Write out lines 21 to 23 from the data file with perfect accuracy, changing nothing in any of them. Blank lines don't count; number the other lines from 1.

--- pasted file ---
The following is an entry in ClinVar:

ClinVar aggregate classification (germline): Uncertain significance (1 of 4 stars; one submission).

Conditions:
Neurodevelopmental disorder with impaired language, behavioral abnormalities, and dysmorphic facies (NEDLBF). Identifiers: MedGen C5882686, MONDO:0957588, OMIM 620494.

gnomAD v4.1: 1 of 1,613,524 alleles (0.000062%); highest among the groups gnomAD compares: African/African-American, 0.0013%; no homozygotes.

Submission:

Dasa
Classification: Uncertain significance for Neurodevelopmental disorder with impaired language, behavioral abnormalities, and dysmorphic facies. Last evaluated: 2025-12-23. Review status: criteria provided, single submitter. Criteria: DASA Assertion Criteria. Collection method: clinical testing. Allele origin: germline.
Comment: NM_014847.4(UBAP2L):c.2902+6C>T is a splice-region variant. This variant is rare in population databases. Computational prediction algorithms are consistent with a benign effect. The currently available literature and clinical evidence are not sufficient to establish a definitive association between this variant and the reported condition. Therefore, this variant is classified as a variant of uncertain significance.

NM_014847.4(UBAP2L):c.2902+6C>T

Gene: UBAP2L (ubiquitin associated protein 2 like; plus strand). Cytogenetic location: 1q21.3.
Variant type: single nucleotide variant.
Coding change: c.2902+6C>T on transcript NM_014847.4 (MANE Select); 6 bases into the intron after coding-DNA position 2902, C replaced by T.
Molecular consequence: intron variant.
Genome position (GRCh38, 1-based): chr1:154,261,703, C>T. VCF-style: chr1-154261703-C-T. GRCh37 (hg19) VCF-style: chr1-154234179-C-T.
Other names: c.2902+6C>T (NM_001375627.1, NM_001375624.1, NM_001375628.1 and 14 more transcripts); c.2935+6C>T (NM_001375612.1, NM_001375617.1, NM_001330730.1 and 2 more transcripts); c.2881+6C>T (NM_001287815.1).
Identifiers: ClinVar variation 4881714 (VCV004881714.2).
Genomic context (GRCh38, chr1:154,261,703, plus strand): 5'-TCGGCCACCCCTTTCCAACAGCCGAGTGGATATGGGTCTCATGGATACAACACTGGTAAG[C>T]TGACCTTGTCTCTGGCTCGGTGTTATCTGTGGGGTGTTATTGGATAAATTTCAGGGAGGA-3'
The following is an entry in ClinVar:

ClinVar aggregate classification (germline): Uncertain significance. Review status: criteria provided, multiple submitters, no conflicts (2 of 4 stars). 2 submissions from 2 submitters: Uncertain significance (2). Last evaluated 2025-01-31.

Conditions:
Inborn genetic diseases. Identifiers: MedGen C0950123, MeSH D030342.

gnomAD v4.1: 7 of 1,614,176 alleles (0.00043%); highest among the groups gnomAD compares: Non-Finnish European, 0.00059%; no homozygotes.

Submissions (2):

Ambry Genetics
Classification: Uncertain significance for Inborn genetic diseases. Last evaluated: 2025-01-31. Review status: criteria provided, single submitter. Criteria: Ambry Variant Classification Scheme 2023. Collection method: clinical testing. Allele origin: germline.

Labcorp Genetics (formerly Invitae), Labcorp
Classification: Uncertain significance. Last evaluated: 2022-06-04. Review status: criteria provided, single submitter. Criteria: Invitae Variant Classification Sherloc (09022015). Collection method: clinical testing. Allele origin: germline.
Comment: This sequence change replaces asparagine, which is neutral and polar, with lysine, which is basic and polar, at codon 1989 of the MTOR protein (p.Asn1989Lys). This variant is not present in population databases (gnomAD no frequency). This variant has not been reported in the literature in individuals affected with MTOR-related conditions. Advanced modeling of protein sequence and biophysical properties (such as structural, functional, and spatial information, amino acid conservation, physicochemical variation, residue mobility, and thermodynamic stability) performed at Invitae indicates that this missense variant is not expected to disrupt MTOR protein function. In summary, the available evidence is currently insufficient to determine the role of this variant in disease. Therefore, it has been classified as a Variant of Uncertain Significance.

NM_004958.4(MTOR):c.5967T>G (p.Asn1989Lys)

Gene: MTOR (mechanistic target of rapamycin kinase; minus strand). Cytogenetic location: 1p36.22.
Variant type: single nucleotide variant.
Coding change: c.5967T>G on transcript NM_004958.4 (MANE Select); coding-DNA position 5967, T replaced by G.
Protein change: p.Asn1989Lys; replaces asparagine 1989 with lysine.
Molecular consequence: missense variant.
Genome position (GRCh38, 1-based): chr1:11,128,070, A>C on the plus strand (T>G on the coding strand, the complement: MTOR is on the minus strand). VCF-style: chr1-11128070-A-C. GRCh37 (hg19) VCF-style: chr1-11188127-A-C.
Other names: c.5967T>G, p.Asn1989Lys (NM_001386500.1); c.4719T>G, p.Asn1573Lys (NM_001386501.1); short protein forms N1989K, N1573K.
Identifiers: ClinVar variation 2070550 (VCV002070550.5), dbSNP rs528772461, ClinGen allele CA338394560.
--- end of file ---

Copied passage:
Conditions:
Inborn genetic diseases. Identifiers: MedGen C0950123, MeSH D030342.

gnomAD v4.1: 7 of 1,614,176 alleles (0.00043%); highest among the groups gnomAD compares: Non-Finnish European, 0.00059%; no homozygotes.